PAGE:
by Ian Kuah
Only eight street legal production cars have broken the 7.0 minute benchmark on the Nurburgring Nordschleife. Three of these are Porsches. The 918 Spyder did a 6:57 back in 2013, the GT2 RS ran a sensational 6:47.3 lap late last year, and now , an amazing lap time for a naturally aspirated 911. Significantly, the 996 GT3 RS of 2003 was the first model worked on by Andreas Preuninger, now Director of GT cars at Porsche. Back then, its 7:48 min lap time set by Walter Rohrl was pretty rapid.
By 2011 the 997 GT3 RS 4.0 had reduced that time to 7.27 min, 6.0 sec faster than the Carrera GT of 2004, and by 2015, the first generation 991 GT3 RS recorded 7:20 min. The 6:56.4 min lap clocked by Kevin Estre shows a massive leap in performance of over 24 seconds in just three years, with nearly 36 seconds shaved off the world’s most famous 20.6 km long lap in three generations of GT3 RS. “Our computer simulations gave us expectations of around a 6:58 min lap at best,” recalls Uwe Braun, Manager Motorsport GT Line. “We had a small team of five engineers, five mechanics and two drivers at the ‘Ring. Lars Kern, our works driver who set the GT2 RS record last year did two laps at 6:59.3 and 6:57.5.
Then Kevin came on board and did a 6:57.7 min lap followed by the record breaking 6:56.4 sec lap.” These numbers were prominent in my mind as I ventured onto the Nurburgring GP Circuit, a modern, quite technical track with a very grippy surface that is far less forbidding than the Nordschleife next door that is famously used by the industry to benchmark fast cars. A few significant numbers first. weighs 1,420 kg and its 4.0-liter naturally aspirated flat-six motor develops 520 hp at 8,250 rpm with a 9,000 rpm limit. Peak torque is 347 lb-ft at 6,000 rpm, but the torque curve is actually quite beefy below that, so you can go very quickly even when you limit yourself to helpings of go under 6,000 revs.
By any standards a car that can blast to 62 mph in 3.2 seconds, pass 100 mph in 6.9 sec, 124 mph in 10.6 sec and that can top out at 194 mph is very rapid, but as the GT3 RS is a track-biased road car I was curious to see how it would stack up against the 580-hp 4WD 911 Turbo S driven by Porsche works driver, Jens Richter. The answer was very well indeed. From the first lap it was clear that the more powerful Turbo S benefitted from its superior traction and torque coming out of bends and also at the end of a long straight. It was equally clear that the 200-kg heavier Turbo S could be reeled in under braking, using the full might of the huge stoppers adopted from the faster and heavier 918 Spyder.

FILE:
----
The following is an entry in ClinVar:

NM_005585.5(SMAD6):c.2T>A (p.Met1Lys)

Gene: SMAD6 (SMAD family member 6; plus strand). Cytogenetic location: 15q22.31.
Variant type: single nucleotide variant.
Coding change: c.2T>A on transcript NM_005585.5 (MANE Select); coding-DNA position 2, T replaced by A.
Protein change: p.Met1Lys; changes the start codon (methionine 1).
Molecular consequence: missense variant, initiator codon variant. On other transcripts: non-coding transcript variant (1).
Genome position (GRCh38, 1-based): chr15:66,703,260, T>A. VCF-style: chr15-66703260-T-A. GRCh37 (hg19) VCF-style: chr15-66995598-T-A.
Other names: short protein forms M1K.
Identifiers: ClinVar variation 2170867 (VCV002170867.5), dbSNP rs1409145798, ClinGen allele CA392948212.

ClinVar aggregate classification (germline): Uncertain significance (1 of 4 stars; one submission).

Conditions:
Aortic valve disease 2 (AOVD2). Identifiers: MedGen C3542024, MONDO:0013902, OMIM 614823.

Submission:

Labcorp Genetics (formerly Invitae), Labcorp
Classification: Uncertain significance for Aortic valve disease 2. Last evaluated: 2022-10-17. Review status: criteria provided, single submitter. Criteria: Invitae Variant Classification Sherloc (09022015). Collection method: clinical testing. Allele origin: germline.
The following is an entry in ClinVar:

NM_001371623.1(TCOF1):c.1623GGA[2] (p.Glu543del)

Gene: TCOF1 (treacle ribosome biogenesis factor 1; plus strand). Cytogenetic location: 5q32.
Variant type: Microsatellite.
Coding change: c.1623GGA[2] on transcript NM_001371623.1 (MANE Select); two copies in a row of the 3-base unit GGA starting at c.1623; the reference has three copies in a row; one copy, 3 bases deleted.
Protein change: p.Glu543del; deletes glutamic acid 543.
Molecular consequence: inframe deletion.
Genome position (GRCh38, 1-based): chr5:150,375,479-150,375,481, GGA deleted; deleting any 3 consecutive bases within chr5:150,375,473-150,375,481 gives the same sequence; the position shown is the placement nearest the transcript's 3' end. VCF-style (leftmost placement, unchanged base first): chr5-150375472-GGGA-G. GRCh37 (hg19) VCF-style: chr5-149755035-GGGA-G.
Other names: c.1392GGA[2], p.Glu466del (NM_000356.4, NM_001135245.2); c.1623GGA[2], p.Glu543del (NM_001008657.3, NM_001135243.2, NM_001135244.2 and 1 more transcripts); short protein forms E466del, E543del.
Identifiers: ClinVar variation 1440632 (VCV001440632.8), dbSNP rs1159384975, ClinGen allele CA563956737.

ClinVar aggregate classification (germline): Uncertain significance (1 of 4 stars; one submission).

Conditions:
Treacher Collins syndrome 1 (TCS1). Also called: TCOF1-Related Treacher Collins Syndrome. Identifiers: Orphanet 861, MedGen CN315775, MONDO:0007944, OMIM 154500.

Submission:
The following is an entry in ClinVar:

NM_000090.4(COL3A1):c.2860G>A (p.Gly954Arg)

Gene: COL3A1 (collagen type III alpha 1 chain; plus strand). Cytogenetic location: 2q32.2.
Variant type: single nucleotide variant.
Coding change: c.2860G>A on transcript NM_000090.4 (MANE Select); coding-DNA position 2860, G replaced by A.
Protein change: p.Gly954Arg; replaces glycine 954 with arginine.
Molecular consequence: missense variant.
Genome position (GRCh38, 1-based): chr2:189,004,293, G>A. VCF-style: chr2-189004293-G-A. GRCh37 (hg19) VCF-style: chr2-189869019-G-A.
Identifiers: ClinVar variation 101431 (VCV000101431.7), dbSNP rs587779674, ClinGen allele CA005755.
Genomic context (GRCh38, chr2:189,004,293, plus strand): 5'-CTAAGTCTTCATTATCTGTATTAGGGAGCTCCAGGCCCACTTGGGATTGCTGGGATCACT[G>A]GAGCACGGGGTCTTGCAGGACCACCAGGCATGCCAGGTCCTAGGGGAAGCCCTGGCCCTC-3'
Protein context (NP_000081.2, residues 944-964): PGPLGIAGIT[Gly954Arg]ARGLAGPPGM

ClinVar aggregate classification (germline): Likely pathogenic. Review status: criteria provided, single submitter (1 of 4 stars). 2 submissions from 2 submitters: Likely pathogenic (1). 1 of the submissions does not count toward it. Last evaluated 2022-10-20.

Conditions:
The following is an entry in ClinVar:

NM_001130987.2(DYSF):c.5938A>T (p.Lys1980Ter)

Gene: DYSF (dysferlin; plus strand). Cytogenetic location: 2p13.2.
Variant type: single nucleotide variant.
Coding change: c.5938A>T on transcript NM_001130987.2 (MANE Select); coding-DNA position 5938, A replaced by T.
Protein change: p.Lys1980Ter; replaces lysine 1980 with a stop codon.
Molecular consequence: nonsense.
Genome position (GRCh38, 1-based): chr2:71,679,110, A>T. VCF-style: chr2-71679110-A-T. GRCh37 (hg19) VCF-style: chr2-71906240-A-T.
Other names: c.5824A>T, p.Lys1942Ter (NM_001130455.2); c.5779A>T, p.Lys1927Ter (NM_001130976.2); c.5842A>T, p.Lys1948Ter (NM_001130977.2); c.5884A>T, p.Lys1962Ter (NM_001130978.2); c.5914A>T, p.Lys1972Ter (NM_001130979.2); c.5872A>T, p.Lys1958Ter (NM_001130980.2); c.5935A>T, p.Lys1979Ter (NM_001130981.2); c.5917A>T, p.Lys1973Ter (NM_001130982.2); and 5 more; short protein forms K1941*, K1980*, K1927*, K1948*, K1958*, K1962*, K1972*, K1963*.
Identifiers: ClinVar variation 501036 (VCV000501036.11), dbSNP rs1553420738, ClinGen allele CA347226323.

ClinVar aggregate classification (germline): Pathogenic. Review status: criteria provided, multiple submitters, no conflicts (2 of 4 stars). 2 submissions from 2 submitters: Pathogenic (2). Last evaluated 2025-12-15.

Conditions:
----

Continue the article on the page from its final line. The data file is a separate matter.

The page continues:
The Turbo was also at a disadvantage in sheer mechanical grip in bends where its 4WD system gave it no edge. In addition, its street tires started to wilt after a couple of laps, forcing the driver to manage the car more and more with each passing lap, while the Michelin Cup 2 tires on the GT3 RS only got better. This, and the huge amount of downforce from the revised aero package, meant I could trail brake the GT3 RS deep into turns, confident of the grippy front end and fine real balance, and then get back on the sharp throttle to manage the cars attitude past the apex. After lap three I had to hang back a bit from applying the throttle too early past the apex or I would have driven into the back of the Turbo S.
This is exactly how much better the GT3 RS is in technical sequences of bends compared to the mighty 911 non-GT flagship. On full noise throttle, response of the 4.0-liter flat-six is simply electric. And being naturally aspirated you can almost hear every 100 rpm you add to the rev counter as its needle soars towards the 9,000 rpm limiter in each gear. The soundtrack is akin to a deep buzz saw that goes up in octaves as the engine chases the redline. The seat of your pants is the best judge, and the GT3 RS is one of those cars that you feel you are strapping on rather than merely sitting in when you drop into the deep bucket sports seat. You can have the plain vanilla GT3 RS, a Clubsport package that brings a steel half rollcage and fire extinguisher.